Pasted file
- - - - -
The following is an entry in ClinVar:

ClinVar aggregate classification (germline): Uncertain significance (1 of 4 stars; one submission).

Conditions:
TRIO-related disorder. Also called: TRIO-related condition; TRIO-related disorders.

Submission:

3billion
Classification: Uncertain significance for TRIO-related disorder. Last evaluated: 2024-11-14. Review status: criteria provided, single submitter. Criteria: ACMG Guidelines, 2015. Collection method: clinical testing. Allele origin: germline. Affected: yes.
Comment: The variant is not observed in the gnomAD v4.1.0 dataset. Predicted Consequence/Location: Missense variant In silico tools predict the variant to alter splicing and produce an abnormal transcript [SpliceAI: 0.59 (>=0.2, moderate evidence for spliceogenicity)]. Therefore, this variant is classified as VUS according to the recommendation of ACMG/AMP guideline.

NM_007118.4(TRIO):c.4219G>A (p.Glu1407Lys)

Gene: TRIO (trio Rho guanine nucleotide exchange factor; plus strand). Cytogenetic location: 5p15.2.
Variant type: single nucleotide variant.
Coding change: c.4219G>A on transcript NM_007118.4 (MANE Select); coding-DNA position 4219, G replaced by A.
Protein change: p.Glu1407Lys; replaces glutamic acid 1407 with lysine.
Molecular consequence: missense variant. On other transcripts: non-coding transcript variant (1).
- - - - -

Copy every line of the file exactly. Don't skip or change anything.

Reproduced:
The following is an entry in ClinVar:

ClinVar aggregate classification (germline): Uncertain significance (1 of 4 stars; one submission).

Conditions:
TRIO-related disorder. Also called: TRIO-related condition; TRIO-related disorders.

Submission:

3billion
Classification: Uncertain significance for TRIO-related disorder. Last evaluated: 2024-11-14. Review status: criteria provided, single submitter. Criteria: ACMG Guidelines, 2015. Collection method: clinical testing. Allele origin: germline. Affected: yes.
Comment: The variant is not observed in the gnomAD v4.1.0 dataset. Predicted Consequence/Location: Missense variant In silico tools predict the variant to alter splicing and produce an abnormal transcript [SpliceAI: 0.59 (>=0.2, moderate evidence for spliceogenicity)]. Therefore, this variant is classified as VUS according to the recommendation of ACMG/AMP guideline.

NM_007118.4(TRIO):c.4219G>A (p.Glu1407Lys)

Gene: TRIO (trio Rho guanine nucleotide exchange factor; plus strand). Cytogenetic location: 5p15.2.
Variant type: single nucleotide variant.
Coding change: c.4219G>A on transcript NM_007118.4 (MANE Select); coding-DNA position 4219, G replaced by A.
Protein change: p.Glu1407Lys; replaces glutamic acid 1407 with lysine.
Molecular consequence: missense variant. On other transcripts: non-coding transcript variant (1).